Almost everything is best decided autonomously because “the people on the ground” know what’s happening there. A well-designed system should maximize local autonomy. For example, the road rules tell everyone which side to drive on. As long as everyone stays on their side, System 2 is working well, and no one is bothered by on-coming traffic. No one tells every single driver what to do, they follow the rules autonomously and it all works out.
It’s the exceptions to the rule that need more coordination. The gardeners know best how to garden. But if they’re growing food no one wants to eat, it’s of no use to the organization. Then what to do with the wasted food? Maybe the garden can sell it to the grocery down the way? Is it okay for us to sell food? These kinds of questions can’t be answered by just gardening. The higher level systems need to keep the organization viable. This doesn’t mean having experts decide all the big questions. But it does mean everyone needs to be clear about what roles they’re playing, and when they switch.
Sometimes System 3* needs to audit a System 1 when a System 1 breaks an “intervention rule.” Intervention rules are agreed by system 1 and 3 and set a breaking point that triggers the audit. Audits break the System 1’s autonomy, so should be taken very seriously.
Set intervention metrics
First of all, the System 1 should set metrics for itself. It doesn’t need to tell System 3 what they are. But it must decide what kinds of things it wants to do, and how much of each thing it should do. This could be something like, “How much water the garden needs, and when it needs watering?” Every time the garden doesn’t get watered, the metric gets worse; every time it does, it gets better. Once System 1 decides on the metrics, it needs to regularly pass along the numbers to System 3. Again, these metrics don’t need to be labeled. All that System 3 needs to know is if they’re going up or down.
Agree on the breaking point
System 1 and System 3 should agree on a breaking point where System 3* will intervene. For example: “If metric 1 is at less than 80% for 5 days, System 3 will send an auditor to see what’s going on and report back.”
Agree on a check-in (if needed)
System 1 knows best what metrics to set and how to meet them, but sometimes a check-in is required. Once System 3 sees what’s going on, they might come up with a solution or pass it along to System 4 to figure out. The higher-level systems then work out a plan with System 1, and autonomy is restored.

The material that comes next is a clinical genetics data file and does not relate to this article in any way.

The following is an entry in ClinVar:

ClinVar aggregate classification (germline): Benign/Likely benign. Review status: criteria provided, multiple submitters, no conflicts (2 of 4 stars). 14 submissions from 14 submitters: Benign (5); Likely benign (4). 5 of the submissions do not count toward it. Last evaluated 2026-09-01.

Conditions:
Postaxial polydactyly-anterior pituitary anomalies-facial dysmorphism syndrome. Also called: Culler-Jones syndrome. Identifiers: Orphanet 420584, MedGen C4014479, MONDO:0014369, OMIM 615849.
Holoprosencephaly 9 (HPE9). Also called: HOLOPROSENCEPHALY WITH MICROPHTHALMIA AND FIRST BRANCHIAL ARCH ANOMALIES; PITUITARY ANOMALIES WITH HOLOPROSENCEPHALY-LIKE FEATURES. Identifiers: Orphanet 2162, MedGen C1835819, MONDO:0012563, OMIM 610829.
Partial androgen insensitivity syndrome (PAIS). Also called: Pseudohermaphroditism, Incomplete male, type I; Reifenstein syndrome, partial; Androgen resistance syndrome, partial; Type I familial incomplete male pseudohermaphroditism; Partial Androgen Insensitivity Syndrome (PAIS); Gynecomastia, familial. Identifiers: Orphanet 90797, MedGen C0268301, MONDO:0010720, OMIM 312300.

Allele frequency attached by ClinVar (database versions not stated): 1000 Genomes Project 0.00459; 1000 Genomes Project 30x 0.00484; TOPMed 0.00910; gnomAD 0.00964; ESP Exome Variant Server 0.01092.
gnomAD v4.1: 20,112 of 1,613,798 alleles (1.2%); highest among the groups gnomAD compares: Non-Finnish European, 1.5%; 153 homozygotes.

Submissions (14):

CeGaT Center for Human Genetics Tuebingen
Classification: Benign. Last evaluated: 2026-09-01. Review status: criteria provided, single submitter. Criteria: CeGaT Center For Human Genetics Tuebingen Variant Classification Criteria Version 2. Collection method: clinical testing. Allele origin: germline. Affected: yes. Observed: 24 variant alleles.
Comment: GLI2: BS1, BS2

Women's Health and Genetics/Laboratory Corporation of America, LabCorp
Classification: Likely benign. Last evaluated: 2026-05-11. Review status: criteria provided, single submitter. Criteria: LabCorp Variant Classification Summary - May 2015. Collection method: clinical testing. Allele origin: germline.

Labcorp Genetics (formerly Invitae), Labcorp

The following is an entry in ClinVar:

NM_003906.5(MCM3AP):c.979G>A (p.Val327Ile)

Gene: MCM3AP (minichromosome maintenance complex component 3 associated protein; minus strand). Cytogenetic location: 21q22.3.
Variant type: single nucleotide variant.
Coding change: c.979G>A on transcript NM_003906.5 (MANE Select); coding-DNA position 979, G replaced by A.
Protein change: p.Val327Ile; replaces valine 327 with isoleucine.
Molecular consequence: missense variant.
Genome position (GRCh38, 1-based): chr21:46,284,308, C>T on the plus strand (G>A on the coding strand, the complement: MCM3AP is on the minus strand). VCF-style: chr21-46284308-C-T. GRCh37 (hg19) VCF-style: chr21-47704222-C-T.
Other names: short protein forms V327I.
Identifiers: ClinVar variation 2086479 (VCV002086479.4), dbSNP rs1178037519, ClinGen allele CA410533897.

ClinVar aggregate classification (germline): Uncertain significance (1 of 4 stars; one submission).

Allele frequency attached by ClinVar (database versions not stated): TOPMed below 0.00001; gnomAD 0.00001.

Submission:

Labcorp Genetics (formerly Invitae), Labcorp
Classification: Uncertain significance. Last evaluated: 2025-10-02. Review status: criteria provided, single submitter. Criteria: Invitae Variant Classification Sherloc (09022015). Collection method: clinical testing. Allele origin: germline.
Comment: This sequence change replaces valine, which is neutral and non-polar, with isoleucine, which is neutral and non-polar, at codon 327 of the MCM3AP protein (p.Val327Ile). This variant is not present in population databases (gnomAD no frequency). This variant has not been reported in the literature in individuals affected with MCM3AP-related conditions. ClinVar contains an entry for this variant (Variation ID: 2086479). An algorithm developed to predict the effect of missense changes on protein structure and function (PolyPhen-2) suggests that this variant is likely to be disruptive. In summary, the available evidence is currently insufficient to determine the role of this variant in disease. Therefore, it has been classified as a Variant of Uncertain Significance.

Major Pain Points
Out of the six systems, System 2 and System 4 are the most likely to be neglected or fail. This is because it’s not always obvious that they need doing. These pain points are also the areas most likely to come under attack from both outside and inside forces, so it’s important to nurture and strengthen them.
System 2—Thinking Horizontally
System 2s are the connections between the different System 1s. If they’re not relaying information between System 1s, things start to break down. If I’m focused on gardening in my System 1, it isn’t obvious that I need to see if the soup kitchen wants carrots. I’m already occupied with digging, weeding, planting, and watering. Besides, System 3 is there, so they can worry about the big picture, right?
No, we can’t leave this up to System 3, as it makes the whole organization move slower. System 3 is there to fine-tune and adjust. It’s not a micro-manager, and it will get overwhelmed if System 2 isn’t there to help. Move too slow, and your organization won’t be able to survive in a hostile environment. “Siloing” of System 1s is the first step on the way to disaster.
System 3 and 4—Thinking Vertically
One role of System 4 is looking out on the environment to plan for the future. The old story of the Ant and the Grasshopper warns us about one of the biggest problems with System 4: it’s easy to focus on today and forget tomorrow. Just keeping the day-to-day going is a lot of work, and setting aside time to plan ahead can be a bother. But in a hostile environment, the rule is “adapt or die.” One of our best ways to adapt as human beings is to take it all in and think of the future.
The other big role of System 4 is filtering information between System 3 and 5. It passes up important messages from System 3. It also takes instructions from System 5 and sends down “yellow alerts” or “red alerts” that tell everyone to listen up. The problem here is that System 3 focuses downwards to the System 1s, and filters out information.
If System 3 filters too much information, System 4 has nothing to pass on, and System 5 loses touch with the organization. Because System 5 doesn’t watch the environment, it also loses touch with reality!
Similarly, if System 4 is weak, it means that System 5 sets policy but no one listens. The System 1s will go on with their business, and System 3 will lose sight of what’s going on outside. Improve the little stuff while the big stuff is going wrong is a recipe for disaster. Unfortunately, this seems to be about as much as our political systems can manage today.
Keeping the System 3-4 link in balance is the biggest challenge an organization faces. System 4 should have a working model that combines its own view of the world, with operations info from System 3. The whole organization can’t plot the right path forward if the model is out of sync.
The good news is that by paying attention to System 2 and System 4, your organization will already be ahead. Most organizations fail here, so it is low hanging organizational fruit, ready to be picked.
For more information on the VSM, check out the following links:
This article is also available in PDF form, suitable for printing. The pamphlet was designed and illustrated by Matthew Borgatti.